Currently we see contraction throughout the EU area with Italy, Spain, Sweden PMI Composites lower, FTSE 100 lower, Italian FTSE MIB Stock index lower, Madrid’s IBEX 35 index supported by listed bank’s gains, Australian ASX 200 retreating from 7 week highs as cost of living pressures slowly deplete spending power, New Zealand’s NZX 50 up by 1.5% although its jobless rate ticked up in Q2 2022, Singapore/Hong Kong’s private sector growing amid sustained COVID 19 recovery although rising living costs are dropping people’s confidence.
What is an emerging country? A country with considerable economic growth that has some (but not all) the characteristics of a developed country. It’s said to be in transition from developing to developed. Knock-knock. Who’s there? BRIC. BRIC who? Exactly
Quick Note: nothing against the other acronyms coined over the years like RDEs, CIVETS, MINT, Next Eleven (N-11). We’re mentioning the BRICS as a diversification example (with current news worth mentioning).
BRIC is a political and economic grouping of the world’s leading emerging market economies created in 2009. It initially comprised of Brazil, Russia, India and China. With the addition of South Africa in 2010, the organization came to be known as the BRICS. If you thought the EU was heavily populated with under half a billion, think of BRICS having a little over 3 billion people working, producing, procreating (what-what), influencing.
The BRICS nations saw the need for a new financial institution resembling the IMF which materialized into the BRICS Development Bank (or New Development Bank – NDB) – established in 2014 with an initial capital of $50 billion and headquartered in China.
Russia announced in June 2022, that a new global reserve currency (resembling the IMF’s SDR) is in discussion to be comprised by Real, Rubles, Rupees, Renminbi and Rand.
What is an SDR? The Special Drawing Right is a reserve asset created to be exchanged with other reserve assets of member countries at times of need. Comprised of USD, JPY, EURO, Chinese RMB, GBP with different weightings adjusted by each currency’s current prominence. If an IMF member country needs liquidity, it can exchange its SDRs for useable currencies held by other members. Their SDR holdings go down but they get liquidity in the currencies required to meet balance of payment, add to their own reserves, pay IMF loans or add to their quota increases. If countries hold onto their SDRs they earn interest. They also pay interest on their cumulative allocations at the same rate.
Note: A mammoth $650 billion allocation of SDRs was approved in 2021 to support the IMF members in their battle against the pandemic, especially the most vulnerable ones.
Why invest in an emerging market? Because of the potential for high growth. We know that changes in the US economy tend to travel to the rest of the world. Will it be the same moving ahead with more raised eyebrows on globalization?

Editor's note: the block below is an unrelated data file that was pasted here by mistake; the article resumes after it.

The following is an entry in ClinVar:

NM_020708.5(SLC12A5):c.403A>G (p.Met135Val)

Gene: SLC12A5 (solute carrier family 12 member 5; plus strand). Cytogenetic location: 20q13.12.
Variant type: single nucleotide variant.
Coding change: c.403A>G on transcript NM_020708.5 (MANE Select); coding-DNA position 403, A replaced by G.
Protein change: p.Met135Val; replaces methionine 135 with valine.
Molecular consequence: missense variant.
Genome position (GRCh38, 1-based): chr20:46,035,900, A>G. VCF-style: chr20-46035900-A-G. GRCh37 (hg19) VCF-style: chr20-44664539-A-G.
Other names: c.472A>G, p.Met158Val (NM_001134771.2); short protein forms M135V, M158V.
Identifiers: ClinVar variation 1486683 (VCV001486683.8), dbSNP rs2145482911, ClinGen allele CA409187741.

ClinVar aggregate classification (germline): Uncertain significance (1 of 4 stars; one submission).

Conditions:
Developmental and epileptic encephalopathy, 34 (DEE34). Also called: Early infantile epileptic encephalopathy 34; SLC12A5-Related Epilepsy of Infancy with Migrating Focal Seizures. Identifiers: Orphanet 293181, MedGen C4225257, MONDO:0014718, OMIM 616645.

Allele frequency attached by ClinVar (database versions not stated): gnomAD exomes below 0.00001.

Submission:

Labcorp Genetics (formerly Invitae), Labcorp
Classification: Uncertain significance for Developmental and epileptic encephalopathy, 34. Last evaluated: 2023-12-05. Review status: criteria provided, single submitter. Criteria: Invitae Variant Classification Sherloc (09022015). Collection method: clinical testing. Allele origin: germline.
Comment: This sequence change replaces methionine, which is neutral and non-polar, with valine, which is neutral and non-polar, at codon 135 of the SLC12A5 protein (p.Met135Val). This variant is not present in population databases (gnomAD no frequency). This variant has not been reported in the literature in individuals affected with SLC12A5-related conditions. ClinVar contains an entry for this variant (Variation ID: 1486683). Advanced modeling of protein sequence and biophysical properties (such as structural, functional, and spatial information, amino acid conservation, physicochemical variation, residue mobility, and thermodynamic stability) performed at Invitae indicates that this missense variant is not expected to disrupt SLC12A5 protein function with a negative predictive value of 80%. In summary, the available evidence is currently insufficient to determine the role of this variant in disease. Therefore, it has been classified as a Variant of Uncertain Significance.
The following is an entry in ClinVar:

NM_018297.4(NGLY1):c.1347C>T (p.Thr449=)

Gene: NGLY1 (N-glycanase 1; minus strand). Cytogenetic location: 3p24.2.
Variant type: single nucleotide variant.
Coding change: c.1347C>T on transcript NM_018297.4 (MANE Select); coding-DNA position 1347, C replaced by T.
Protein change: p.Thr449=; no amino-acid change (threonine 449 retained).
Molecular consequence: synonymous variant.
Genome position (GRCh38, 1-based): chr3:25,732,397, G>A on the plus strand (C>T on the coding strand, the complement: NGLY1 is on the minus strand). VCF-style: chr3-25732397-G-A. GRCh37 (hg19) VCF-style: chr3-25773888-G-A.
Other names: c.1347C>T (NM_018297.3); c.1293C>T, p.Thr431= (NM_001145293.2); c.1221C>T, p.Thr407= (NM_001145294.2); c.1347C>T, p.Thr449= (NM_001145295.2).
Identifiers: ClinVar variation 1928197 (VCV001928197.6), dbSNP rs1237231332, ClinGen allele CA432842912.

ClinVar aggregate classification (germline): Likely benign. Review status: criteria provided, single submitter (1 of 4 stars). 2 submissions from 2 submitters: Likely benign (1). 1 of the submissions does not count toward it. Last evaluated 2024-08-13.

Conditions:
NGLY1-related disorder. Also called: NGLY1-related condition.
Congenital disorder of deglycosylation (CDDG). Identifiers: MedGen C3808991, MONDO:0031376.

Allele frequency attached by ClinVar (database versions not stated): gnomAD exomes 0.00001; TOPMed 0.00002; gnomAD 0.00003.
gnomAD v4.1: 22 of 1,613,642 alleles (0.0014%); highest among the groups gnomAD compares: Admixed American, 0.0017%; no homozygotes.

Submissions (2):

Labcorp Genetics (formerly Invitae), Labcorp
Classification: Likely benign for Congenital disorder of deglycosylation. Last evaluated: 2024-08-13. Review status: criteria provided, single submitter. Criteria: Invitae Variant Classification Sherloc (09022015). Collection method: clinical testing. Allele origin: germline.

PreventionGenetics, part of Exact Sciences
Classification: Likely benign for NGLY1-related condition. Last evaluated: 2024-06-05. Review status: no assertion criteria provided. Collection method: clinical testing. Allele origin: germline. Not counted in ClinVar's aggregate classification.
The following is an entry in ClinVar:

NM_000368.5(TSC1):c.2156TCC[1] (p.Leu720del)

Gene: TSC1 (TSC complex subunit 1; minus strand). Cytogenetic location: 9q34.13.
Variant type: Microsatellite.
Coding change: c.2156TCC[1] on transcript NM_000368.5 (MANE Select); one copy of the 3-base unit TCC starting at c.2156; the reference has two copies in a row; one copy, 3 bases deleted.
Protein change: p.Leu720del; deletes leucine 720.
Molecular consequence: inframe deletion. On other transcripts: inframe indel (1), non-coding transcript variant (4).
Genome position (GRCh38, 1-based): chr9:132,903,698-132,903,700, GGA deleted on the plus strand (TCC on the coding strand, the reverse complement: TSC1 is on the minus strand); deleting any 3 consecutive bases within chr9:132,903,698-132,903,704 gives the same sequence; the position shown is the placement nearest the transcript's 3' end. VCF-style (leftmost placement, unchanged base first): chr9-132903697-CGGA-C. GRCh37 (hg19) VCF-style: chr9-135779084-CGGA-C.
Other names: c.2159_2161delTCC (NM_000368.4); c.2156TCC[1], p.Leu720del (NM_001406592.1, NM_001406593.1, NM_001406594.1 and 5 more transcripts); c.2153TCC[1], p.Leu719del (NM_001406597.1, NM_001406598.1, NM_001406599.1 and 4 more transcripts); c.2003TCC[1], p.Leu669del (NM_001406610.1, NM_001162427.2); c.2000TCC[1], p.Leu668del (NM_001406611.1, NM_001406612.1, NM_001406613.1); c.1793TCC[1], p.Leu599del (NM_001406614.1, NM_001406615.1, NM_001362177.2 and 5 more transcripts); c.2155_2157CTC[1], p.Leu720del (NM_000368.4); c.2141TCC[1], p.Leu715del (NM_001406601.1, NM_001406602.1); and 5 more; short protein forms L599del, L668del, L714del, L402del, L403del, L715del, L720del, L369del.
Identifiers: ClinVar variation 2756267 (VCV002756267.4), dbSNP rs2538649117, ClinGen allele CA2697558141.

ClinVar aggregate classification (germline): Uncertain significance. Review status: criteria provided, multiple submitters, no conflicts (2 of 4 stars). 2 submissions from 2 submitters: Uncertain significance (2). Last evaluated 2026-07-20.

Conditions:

We currently see the Brazilian Bovespa index (Ibovespa) closing a bit higher, boosted by commodity linked stocks, bank stocks, web services (although its industrial output in June showed contraction), we see Russian Stocks extending decline with the MOEX index closing lower with forecasts for an even larger GDP contraction, Colombia’s exports of fuel, coal, briquettes, agriculture rising to $5.5 billion (Colombia has an HDI of 0.767 that meets most criteria of a developed country but is sill classified as an emerging market. Major exporting partners are the US, the Netherlands, Panama and India). India’s trade deficit continues to grow due to increase in fossil fuel imports while BSE Sensex calms down with Kotak Mahindra Bank boosting the index higher along with “Better food for more people” Zomato’s corporate earnings. Indonesia’s Bank Mandiri releasing increased earnings (Indonesia is emerging as a confident middle income country).
So what is a developing country? A country that has a low per capita income. Characterized by lower quality of life for its residents, it could be a country with less access to safe drinking water, poor quality infrastructure, no potential for technological advancements, diseases, and energy deficiencies, no regulatory oversight.
Because of no regulatory oversight, it’s very hard to develop an equity market (known to push and accelerate growth). Therefore, news relating to developing countries will be relevant to their exports/imports, inflation rates, and other economic indicators. Randomly picked examples are Uganda’s inflation rising to 7.9% (mainly due to food, transport, furnishings), Sri Lanka posting a trade surplus from exports in textile and garments, industrial products or Zimbabwe inflation reaching a staggering 257%.
There’s so much more to talk about, relevant to diversification. Morningstar’s portfolio strategists are comparing diversification to insurance (it has a cost and might not always pay off, but when it does you’re glad you had it). Diversification comes in many sizes and forms. We barely scraped the surface here by looking into country classifications. One article at a time we will be looking into jumping from asset to another asset class, assets within their own asset classes, regions, sectors, funds, portfolio allocations like the 60/40 (which might need some calibration due to the current state of global economy – although there are other ways to avoid a DIY portfolio by targeting balanced funds, or target date funds whose allocation shifts as time for needing the money comes closer).